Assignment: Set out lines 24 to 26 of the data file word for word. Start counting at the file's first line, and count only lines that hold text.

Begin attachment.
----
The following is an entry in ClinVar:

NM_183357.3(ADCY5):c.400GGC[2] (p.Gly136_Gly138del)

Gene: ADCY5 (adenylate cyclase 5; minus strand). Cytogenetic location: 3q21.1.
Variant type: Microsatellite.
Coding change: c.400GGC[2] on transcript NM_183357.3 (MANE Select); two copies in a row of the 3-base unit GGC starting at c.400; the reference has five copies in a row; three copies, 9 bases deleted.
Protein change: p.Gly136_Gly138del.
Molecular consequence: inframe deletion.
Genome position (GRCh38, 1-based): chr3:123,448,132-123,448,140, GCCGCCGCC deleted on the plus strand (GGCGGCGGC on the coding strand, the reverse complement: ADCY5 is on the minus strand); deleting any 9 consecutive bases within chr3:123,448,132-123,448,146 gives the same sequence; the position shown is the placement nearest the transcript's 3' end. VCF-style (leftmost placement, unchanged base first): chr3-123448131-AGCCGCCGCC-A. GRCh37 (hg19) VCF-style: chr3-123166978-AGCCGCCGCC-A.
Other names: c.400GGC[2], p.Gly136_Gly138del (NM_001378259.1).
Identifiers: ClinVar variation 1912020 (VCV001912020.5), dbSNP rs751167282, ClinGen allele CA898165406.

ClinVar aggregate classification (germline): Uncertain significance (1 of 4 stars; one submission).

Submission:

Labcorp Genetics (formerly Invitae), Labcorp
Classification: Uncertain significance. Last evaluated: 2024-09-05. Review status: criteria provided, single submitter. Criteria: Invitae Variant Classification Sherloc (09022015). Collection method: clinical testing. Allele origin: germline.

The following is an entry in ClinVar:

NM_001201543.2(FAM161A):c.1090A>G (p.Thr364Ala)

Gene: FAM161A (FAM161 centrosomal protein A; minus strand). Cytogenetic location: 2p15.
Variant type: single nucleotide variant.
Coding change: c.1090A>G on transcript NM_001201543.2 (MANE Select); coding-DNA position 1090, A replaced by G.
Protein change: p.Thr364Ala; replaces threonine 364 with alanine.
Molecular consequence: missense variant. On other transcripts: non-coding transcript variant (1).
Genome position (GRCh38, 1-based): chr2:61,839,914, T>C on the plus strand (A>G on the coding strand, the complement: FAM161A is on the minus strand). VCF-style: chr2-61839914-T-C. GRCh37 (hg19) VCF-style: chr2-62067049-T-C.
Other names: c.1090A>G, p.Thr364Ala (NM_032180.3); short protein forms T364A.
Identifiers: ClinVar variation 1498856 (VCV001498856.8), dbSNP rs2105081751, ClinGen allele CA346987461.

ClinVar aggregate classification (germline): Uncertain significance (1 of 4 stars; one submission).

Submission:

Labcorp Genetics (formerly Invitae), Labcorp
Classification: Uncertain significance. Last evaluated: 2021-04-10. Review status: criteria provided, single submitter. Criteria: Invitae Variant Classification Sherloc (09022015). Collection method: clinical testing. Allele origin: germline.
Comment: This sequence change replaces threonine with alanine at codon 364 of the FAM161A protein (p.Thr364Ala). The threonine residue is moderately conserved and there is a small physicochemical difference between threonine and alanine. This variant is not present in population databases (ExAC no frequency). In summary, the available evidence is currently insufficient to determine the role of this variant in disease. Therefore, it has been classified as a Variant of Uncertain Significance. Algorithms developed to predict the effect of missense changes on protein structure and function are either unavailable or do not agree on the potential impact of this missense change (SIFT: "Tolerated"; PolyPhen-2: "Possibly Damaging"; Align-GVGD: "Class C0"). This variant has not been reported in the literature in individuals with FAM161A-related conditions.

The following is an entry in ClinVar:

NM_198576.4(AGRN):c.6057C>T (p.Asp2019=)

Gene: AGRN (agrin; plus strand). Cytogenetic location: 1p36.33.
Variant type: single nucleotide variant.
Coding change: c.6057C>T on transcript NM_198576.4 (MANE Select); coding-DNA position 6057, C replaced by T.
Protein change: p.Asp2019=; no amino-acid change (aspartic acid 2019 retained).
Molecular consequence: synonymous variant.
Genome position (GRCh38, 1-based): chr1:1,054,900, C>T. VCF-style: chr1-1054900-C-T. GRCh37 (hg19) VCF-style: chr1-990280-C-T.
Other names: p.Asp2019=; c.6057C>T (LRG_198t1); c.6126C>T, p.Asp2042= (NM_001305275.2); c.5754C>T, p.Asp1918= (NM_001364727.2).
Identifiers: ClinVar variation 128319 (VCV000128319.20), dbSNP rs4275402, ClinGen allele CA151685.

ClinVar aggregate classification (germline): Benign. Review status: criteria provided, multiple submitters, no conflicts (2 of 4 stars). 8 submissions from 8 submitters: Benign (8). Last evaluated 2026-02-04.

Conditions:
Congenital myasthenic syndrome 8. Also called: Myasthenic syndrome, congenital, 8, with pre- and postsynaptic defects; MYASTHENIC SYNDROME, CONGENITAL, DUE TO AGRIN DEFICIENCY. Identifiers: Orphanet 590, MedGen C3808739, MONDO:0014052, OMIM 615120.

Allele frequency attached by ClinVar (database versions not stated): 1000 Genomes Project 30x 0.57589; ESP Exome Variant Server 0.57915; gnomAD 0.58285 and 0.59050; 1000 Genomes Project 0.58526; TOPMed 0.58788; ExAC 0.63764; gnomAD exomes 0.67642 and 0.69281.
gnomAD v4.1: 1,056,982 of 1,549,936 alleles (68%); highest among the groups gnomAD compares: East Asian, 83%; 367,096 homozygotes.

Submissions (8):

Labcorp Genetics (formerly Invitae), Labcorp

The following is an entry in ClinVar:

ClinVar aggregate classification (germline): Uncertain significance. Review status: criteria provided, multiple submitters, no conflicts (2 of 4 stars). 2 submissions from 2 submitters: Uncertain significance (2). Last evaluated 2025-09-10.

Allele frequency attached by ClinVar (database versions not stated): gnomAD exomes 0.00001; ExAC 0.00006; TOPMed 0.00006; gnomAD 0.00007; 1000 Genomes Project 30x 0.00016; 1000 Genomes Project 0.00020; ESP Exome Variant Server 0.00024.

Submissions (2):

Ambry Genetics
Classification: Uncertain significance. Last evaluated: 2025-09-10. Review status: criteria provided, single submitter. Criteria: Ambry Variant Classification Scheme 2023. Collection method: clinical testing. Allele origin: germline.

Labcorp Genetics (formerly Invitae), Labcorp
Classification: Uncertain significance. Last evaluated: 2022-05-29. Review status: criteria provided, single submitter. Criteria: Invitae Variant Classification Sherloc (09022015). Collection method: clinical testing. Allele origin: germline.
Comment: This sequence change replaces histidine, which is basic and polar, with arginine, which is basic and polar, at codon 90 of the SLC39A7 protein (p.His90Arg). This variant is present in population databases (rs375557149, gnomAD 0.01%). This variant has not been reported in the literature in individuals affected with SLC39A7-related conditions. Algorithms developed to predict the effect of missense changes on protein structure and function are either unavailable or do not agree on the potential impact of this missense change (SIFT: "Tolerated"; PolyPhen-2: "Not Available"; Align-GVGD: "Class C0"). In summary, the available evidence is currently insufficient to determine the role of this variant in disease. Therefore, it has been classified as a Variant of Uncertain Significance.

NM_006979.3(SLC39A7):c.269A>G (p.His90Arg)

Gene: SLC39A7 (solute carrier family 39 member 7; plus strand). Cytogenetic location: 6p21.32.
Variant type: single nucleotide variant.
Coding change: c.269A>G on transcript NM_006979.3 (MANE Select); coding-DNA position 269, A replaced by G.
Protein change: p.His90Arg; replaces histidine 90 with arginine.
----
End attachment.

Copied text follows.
Identifiers: ClinVar variation 1498856 (VCV001498856.8), dbSNP rs2105081751, ClinGen allele CA346987461.

ClinVar aggregate classification (germline): Uncertain significance (1 of 4 stars; one submission).

Submission: